New Lookup Fields: Build Charts with Data from Multiple Collections

David Macias

#Atlas Charts

We’re excited to announce the new Lookup Field feature in MongoDB Charts! The new Lookup Field will allow you to join data from two collections, or data sources, within the Chart builder and create a single chart with just a few clicks. While the power to do lookups has always existed in Charts, it could only be done in a data source pipeline using code (MQL). With the Lookup Field feature, you can do it at the individual chart level and without any knowledge of MQL.

Finding deeper insights by leveraging more data in a single data visualization

While the flexibility of the document model can reduce the need for complex data architectures that include many tables of data that reference each other, there is often still the need to have data live in multiple collections. It’s likely that as your projects or companies grow, so will your need for data organized in separate collections.

It might be that one collection in your database houses your primary user data while another collection has activity data that references what user was completing the activity. In fact, you could have multiple collections of data specific for several different apps, sites, or other data sources. Thus, the scenario could arise where you want to see activity for different microservices or apps, but at an aggregated view.

Whatever your purpose for viewing data from multiple sources in a single view, the path to that single view is now easier within Charts. Data visualizations are only as good as the data that constructs them, and the new Lookup Field enables access to more data with less effort, ultimately empowering more robust insights.

The power of the MongoDB aggregation framework with or without coding and queries

Even if you consider yourself a MongoDB Query Language (MQL) power user, the new Lookup Fields will make it easier, quicker, and more intuitive to bring fields from a second data source into the chart builder.

To add the fields from a second collection, follow these steps: (It can literally be as few as five clicks)

  1. Click on the ‘...’ of the common field between your two collections
  2. Click on ‘Lookup field’
  3. Select the ‘Remote data source’ you want to pull in data from
  4. Select the ‘Remote field’ that is common between your two data sources
  5. Click ‘Save’
Lookup Field in Another Data Source

Note that you can change the field name for how it’s displayed in the chart builder. The lookup field will show with a binoculars icon in the field panel with the data from the second collection as sub-fields. If you choose the “Return all matches as an array”, you will be able to view all the matching documents from the second collection as an array under the main italicized lookup field, and you can perform all built-in array reductions to visualize the data as you wish.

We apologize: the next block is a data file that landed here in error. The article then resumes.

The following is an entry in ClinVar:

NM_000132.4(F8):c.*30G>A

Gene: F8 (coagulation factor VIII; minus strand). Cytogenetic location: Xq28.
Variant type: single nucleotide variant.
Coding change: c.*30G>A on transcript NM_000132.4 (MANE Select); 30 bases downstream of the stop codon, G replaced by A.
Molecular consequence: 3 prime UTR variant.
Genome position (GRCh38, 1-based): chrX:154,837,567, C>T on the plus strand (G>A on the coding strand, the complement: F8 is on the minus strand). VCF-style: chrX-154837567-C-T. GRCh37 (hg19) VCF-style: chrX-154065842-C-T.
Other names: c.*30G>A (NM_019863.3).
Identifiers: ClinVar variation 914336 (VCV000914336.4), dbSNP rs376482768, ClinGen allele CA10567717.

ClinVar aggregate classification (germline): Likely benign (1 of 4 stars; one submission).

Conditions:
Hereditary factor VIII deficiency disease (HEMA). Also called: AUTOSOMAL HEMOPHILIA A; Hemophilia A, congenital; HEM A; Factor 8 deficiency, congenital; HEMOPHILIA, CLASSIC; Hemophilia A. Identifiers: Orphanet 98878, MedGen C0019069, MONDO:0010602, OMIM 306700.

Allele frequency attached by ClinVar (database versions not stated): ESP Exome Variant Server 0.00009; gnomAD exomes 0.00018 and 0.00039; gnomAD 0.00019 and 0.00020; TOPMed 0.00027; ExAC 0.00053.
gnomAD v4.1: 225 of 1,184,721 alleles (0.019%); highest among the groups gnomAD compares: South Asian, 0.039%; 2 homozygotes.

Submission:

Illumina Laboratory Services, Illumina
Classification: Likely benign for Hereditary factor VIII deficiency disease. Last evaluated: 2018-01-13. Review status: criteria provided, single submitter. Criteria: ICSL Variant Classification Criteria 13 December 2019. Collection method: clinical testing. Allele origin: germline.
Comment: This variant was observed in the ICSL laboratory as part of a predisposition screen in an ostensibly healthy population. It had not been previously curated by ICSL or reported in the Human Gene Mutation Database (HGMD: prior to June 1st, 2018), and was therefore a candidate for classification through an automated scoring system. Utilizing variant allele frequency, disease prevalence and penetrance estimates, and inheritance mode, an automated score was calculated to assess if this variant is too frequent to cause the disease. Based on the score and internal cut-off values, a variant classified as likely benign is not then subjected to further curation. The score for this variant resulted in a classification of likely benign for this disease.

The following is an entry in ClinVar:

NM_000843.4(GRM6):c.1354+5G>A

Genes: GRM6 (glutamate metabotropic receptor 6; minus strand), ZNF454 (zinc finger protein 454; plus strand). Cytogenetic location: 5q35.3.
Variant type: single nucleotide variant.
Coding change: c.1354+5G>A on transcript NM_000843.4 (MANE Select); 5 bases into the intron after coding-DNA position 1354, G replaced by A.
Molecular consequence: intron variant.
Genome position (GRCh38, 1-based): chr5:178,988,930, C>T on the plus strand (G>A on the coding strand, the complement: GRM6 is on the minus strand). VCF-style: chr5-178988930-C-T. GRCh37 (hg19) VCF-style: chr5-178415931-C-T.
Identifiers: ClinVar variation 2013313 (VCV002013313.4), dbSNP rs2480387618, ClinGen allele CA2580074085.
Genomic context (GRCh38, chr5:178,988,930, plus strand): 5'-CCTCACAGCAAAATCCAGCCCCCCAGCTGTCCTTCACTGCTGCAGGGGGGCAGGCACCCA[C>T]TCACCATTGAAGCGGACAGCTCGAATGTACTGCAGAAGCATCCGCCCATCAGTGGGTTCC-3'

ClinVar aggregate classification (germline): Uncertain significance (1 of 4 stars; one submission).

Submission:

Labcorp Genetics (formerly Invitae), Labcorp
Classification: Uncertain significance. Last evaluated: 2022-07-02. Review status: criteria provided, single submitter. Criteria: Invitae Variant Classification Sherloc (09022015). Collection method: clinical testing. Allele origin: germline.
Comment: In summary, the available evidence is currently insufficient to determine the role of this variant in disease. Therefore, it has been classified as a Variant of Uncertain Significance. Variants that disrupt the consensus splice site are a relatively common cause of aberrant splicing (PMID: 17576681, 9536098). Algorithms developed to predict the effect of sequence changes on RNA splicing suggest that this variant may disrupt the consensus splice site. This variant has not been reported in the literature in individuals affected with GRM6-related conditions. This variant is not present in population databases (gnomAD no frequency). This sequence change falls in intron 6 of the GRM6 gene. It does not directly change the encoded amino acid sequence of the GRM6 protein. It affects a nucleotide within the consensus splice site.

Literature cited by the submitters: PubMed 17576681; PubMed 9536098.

Seeing the Lookup Field in action with YouTube data

Let’s look at how the new Lookup Field feature helps with a real world data problem. I uploaded two datasets of YouTube data, U.S. videos and U.S. comments (from Kaggle). The problem I want to solve, or better, the insight I want to find, is what YouTube channels create the most amount of engagement within the comments. I know you’re probably thinking who wants to dive into the comments of any social media platform, but thankfully I just want to see the amount of discussion, not what is actually being said. Ultimately, I want to quickly see which channels have the most replies of comments, not just the most comments of the original videos.

  • The “USvideos” dataset includes data about the video including the channel title it belongs to, how many views, likes, dislikes, and total comments each video has received.

  • The “UScomments” dataset includes documents per comment that include data of how many likes and replies each comment received, and what video that comment belongs to.

  • This is a parent/child relationship in that the “parent” data, or the video collection, is referred to by an ID in the comment collection, or “child” data. The ID, or key, that connects the two collections is a video_id. You can see in the image below how the video_id enables a join between documents in the two USvideos and UScomments collections.


Once I was in the chart builder and had the “USvideos” data source connected, I could see all the fields per video. As seen below I then added the Lookup Field on the “video_ID” to connect to the “UScomments” data source and bring in the comment data per video.


Quick aside, it might be that your collections are quite large and that you need to create an index so that the Lookup Field can be created quicker and doesn’t time out. I created an index {“video_id”:”1”} on the UScomments collection within MongoDB Atlas to account for this.

I was then able to create the following chart just by dragging and dropping videos.channel_title, comments.replies fields into the chart builder. I had to unwind the replies fields, since it is a part of the collection added.


There I have it! With just a few clicks, I was able to join two collections and visualize fields from each dataset in a single chart. I limited the results to the top 10 channels, and I can see which channels’ comments get the most replies.

Now it’s your turn to explore the Charts sample dashboard. If you’re new to MongoDB, you can kick off with Charts for free, simply by signing up for MongoDB Cloud, deploying a free Atlas cluster, and activating Charts. We love receiving feedback, so if you have suggestions on how to improve anything in Charts, use the MongoDB Feedback Engine. We use this feedback to help improve Charts, and figure out where users need help.